The traditional area rug design is a centuries-old art practiced and passed down through generations of master craftsmen and women. These classic designs tell stories of places and times and embody the colors that can be cultivated from the local natural landscape.
Most contemporary rug designs don't contain this same cultural connection and practice, and instead reflect the same trends we see in fast fashion and textile designs. That's why we at Floorplan collaborate with select artists, architects, and designers to capture and tell modern stories about contemporary lives and modern cities through the art of rug design.
These limited edition area rugs feature works by acclaimed artists Adam Frezza and Terri Chiao (Chiaozza); Jonathan Gonzalez; Jordan Trachtenberg and Joshua Freese; Laura-India Garinois, Lucia Marquez, and Liam Martin (MONK), and others. We are always looking for collaborators to bring new modern rug designs into production, keep your eye on this space for more unique, one-of-a-kind rugs and kilims.
$4,800 Why this price?
Designer Production From the creators at Floorplan Rugs, this beautiful hand-knotted rug was designed exclusively for the RugYourCity Los Angeles Collection. Floorplan Rugs uses Rug Your City as a...
$2,490 Why this price?
Designer Production This beautiful hand-knotted rug was designed exclusively for the RugYourCity Los Angeles Collection. Floorplan Rugs uses Rug Your City as a platform to engage selected design professionals...
$6,600 Why this price?
Designer Production New York is the city of the epic, whether it's world-changing deals or world-class celebrations. Even the simple moments of everyday city life — taxi cab receipts,...
The good news is that with hand-made rugs like ours, cleaning and repair is almost always possible. In day-to-day care, vacuuming is good for the rug — but be sure to vacuum without the beater bar. When an accident does happen (like food or dirt), blot it quickly — never, ever scrub a stain! However, when an epic stain occurs (e.g. red wine on white wool or silk), we recommend sending it for a professional cleaning after initial blotting and cleaning with mild soap: try not to let stains dry and set. If you think you need a professional cleaning, contact us for an appraisal at email@example.com.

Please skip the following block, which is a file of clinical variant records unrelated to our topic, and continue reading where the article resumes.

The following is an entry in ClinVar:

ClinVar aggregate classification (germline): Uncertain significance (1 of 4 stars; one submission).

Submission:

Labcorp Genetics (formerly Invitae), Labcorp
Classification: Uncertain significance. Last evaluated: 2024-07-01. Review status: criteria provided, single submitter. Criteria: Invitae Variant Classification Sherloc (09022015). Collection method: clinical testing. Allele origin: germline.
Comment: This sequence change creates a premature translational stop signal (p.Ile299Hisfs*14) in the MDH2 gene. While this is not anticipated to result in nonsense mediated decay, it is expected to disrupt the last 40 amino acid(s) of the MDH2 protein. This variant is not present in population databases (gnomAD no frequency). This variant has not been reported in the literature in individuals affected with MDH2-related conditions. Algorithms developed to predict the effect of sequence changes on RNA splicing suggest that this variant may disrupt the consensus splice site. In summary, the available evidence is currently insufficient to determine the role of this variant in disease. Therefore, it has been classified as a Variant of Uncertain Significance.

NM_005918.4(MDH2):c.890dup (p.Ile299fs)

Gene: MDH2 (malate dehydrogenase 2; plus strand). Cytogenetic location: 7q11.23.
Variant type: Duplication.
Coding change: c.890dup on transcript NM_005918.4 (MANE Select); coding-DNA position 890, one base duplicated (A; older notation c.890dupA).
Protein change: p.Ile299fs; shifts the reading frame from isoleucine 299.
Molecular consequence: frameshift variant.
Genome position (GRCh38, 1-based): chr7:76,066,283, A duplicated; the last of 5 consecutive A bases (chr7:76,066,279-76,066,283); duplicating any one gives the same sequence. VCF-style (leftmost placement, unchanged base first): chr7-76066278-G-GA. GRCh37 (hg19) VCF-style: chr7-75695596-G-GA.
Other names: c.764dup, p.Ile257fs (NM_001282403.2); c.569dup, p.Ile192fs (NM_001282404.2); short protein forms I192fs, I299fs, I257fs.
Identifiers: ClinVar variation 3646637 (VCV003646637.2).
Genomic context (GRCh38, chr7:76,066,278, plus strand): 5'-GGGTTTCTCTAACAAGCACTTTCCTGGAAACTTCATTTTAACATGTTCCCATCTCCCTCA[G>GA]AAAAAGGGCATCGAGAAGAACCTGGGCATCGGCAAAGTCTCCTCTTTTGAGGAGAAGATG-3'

Hand-made rugs have a long life; they even can last centuries. They will wear beautifully over time, with the colors changing with age and sunlight (think of it as aging like a fine wine). Hand-woven rugs are typically thinner than hand-knotted, but one can still expect to spend many decades with a good quality woven piece. Do not expect the same longevity from machine-made or rugs with rubber or glue backings; these typically hold up for only a few years.
There is no commodities exchange to determine the value of a carpet. There are many factors that influence their price: age, individuality, complexity of design, quality of material, density of weave, origin and size. A good rule is to budget for the rug the way one would for a central piece of furniture, like a dining table or couch. It’s exposed to an incredible amount of wear and tear, and a higher quality will make a marked difference in both the lifetime of the rug and the interest it adds to the room.
We work hard to insure that our suppliers do not use child labor. For vintage pieces (older than 40 years), it is not possible to confirm where or by whom they were made. In many villages where women weave tribal rugs in the home, it is common for the entire family to be involved in some aspects of weaving, much the same way our kids might mow the lawn or help with chores. Needless to say, we buy direct from the source, and if we become aware of child labor in workshops, we stop working with those facilities.
Since we are committed to quality hand-made rugs, we stock rugs with natural fibers like wool, silk, cotton, jute and sisal. They last longer than synthetic materials like polyester, acrylics, and nylon are easier to clean and repair. Most of our rugs will have a cotton foundation and a wool pile. Synthetic materials (polyester, polypropylene, etc.) can also be used to produce rugs, but they are not as durable and cannot be cleaned or repaired as easily as natural fibers. For these reasons, we avoid rugs with these materials.